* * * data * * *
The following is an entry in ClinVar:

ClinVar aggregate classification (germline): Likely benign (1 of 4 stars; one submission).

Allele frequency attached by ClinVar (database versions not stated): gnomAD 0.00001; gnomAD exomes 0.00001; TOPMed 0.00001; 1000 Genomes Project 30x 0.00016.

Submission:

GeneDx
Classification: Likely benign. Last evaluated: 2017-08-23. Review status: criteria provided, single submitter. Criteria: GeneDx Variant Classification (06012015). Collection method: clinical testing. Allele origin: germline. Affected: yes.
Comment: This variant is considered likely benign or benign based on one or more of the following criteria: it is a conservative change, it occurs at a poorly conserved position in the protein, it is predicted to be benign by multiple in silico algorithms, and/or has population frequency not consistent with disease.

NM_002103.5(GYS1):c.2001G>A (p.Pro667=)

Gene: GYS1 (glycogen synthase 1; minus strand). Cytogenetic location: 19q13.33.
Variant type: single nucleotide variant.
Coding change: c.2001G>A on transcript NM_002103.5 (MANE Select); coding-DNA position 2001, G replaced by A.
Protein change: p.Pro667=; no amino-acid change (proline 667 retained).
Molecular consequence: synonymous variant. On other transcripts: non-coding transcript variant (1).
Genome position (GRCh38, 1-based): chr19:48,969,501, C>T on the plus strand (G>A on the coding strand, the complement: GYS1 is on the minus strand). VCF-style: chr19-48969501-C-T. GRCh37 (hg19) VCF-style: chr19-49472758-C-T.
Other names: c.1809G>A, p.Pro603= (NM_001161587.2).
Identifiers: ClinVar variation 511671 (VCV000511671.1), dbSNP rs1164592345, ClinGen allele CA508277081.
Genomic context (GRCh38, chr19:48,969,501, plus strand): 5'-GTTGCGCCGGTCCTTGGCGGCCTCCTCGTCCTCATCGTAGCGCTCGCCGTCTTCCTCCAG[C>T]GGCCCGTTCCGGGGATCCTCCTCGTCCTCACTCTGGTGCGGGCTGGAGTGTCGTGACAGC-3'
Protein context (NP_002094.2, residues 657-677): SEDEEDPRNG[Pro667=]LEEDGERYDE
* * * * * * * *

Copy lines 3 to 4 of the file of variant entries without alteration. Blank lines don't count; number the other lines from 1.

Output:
Allele frequency attached by ClinVar (database versions not stated): gnomAD 0.00001; gnomAD exomes 0.00001; TOPMed 0.00001; 1000 Genomes Project 30x 0.00016.

Submission: